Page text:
USA Driver Jimmy Spithill has reflected on the ‘insane racing’ action of Season 2 and predicted the top teams set to dominate in Season 3.
“It had a new influx of teams, the best sailors in the world (…) a lot of crashes, collisions, capsizes and broken bones - it really had it all.”
He reflected on the USA’s second season start in Bermuda, which saw the team ‘start off in the worst possible way with a huge crash’. However, these moments of adversity and difficulty brought the USA team closer together, he said.
“When you’re facing down the barrel of the gun and it’s match point, then you start to the see the guys who you want around you and the guys who are going to come and pick you up and not point the finger,” he said. “Season 2 really showed us that.”
He added that ‘it’s an absolute guarantee’ that ‘there will be mistakes’.
“In team sport, it’s very rare to go continually without some sort of mistake or tough defeat but the key part is that’s actually the time when you have the most [opportunity] to grow and really learn something.”
Heading into Season 3, Spithill commended SailGP for revolutionising the sport of sailing by equalising the equipment and technology used across all teams, including the identical, flying F50s.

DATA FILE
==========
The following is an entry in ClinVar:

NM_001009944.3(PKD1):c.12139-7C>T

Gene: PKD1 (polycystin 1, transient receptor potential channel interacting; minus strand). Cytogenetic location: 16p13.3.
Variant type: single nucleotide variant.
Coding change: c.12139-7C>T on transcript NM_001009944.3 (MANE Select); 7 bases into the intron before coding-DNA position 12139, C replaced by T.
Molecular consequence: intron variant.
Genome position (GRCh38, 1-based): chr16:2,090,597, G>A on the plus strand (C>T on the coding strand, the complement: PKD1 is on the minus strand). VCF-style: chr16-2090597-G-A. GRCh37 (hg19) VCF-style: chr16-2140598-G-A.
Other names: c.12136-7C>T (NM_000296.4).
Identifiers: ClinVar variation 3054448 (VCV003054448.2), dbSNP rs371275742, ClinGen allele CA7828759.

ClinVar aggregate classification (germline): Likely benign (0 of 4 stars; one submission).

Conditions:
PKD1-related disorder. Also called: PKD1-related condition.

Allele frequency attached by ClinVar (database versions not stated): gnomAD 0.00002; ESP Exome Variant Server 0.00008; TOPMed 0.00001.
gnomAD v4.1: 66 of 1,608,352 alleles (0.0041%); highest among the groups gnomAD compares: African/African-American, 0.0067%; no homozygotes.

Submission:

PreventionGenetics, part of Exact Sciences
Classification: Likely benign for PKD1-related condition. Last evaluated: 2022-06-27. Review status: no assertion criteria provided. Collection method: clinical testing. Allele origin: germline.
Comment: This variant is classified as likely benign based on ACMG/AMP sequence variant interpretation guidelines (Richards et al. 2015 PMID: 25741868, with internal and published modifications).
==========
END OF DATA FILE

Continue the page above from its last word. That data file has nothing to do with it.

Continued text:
“For the first time at the very top level, instead of it being an arms race about who’s got the resource and who hasn’t, it comes down to the team that can really get it together, go out there and make it happen.”
He added that SailGP’s decision to allow teams to access data from across all aspects of the racecourse sets it apart from other competitions.
That means that a new team entering the league is able ‘to get up to speed straight away’.
“Months before they come into the competition, they can be reviewing all the data, all the footage and listening to all the comms,” he said. ‘Never before has that been done in the sport.”
The transparency of the data, combined with equalised equipment and technology, means that winning SailGP races is ‘definitely not luck’.
“It comes down to really putting the hours in, making the correct decisions and trying to essentially outlearn the other teams.”
Championship defenders Australia proved this strategy throughout Season 2, making them the key contender for the Season 3 title, he said.
“Doing all those little things right can add up and make a difference - I think that’s what we saw with the Australian team,” Spithill said. However, dominating the top of the leaderboard means ‘you’ve got a target on your back,’ he said.
Elsewhere, Spithill highlighted Ben Ainslie’s British team as another prominent threat in Season 3.
“I thought the British team showed a lot of promise last season,” he said. He pointed to the experience of wing trimmer Iain Jensen and flight controller Luke Parkinson, who initially competed with Japan in Season 1. “Then Ben came in and really ratcheted it another level,” he added.
Predictions aside, Spithill said there are sure to be ‘surprises on the way’ in Season 3.
“I don’t think anyone would have picked us as a new team to make the Grand Final last season,” he said. “That’s the great thing about this game, you just don’t know.”